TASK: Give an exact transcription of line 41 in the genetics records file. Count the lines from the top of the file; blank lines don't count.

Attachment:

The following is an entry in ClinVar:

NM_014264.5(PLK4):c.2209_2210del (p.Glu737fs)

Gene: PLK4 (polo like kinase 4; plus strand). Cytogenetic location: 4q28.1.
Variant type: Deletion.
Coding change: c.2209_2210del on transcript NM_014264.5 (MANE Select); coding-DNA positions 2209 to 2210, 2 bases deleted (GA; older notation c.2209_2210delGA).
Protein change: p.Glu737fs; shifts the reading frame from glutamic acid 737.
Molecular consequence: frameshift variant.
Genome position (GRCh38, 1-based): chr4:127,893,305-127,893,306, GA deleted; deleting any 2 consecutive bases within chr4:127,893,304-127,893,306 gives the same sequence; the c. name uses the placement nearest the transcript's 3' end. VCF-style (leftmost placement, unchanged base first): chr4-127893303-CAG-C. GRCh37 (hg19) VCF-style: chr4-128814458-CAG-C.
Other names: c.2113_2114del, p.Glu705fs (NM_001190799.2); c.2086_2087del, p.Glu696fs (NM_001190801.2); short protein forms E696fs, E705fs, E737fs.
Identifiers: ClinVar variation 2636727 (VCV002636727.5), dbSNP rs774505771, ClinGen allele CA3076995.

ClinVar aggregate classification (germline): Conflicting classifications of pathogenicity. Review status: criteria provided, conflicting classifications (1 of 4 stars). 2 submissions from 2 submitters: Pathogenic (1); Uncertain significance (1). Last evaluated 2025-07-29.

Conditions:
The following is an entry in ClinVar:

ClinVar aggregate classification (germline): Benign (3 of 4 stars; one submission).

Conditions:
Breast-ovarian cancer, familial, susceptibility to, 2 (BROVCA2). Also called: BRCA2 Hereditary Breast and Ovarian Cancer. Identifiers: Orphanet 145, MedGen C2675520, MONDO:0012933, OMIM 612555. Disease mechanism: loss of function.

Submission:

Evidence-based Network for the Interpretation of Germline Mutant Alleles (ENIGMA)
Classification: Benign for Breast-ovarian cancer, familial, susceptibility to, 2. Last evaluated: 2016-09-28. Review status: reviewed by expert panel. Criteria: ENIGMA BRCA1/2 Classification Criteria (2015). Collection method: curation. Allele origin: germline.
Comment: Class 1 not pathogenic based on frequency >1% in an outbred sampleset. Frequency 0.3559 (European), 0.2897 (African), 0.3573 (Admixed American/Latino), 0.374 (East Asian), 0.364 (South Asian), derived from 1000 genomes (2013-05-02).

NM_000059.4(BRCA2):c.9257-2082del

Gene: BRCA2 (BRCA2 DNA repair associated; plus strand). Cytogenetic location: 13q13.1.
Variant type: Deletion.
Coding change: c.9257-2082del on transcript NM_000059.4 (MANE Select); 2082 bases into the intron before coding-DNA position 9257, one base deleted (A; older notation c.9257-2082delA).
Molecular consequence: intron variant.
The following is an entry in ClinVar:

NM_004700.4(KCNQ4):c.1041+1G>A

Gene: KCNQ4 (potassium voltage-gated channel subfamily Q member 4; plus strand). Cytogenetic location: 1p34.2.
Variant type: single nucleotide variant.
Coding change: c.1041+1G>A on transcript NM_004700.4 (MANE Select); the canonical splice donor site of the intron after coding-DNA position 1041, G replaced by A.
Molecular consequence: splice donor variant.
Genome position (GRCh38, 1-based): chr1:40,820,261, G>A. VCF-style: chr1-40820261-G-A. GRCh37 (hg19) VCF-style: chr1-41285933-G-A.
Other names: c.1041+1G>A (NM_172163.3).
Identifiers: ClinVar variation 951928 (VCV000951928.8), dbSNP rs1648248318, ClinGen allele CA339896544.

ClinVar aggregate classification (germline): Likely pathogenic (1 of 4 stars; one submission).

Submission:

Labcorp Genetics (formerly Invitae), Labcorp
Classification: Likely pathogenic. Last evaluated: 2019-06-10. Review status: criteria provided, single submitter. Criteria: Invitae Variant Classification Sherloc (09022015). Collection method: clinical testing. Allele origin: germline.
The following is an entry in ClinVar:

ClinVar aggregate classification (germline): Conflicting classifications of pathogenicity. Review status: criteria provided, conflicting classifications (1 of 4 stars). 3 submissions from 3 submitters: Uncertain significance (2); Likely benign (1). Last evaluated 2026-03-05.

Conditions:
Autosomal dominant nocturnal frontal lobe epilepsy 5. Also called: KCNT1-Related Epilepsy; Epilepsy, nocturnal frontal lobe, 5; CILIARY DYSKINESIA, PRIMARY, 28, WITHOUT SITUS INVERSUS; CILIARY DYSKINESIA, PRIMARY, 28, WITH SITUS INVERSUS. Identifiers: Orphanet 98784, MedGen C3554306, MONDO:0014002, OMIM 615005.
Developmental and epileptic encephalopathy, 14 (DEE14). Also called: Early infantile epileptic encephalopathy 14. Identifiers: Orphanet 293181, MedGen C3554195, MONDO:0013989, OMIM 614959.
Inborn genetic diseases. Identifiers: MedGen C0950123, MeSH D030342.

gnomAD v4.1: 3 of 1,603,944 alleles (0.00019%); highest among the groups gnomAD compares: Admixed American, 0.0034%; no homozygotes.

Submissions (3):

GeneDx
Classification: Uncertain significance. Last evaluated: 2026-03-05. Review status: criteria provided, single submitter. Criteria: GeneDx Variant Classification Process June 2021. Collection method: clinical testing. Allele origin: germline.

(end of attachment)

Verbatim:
Conditions: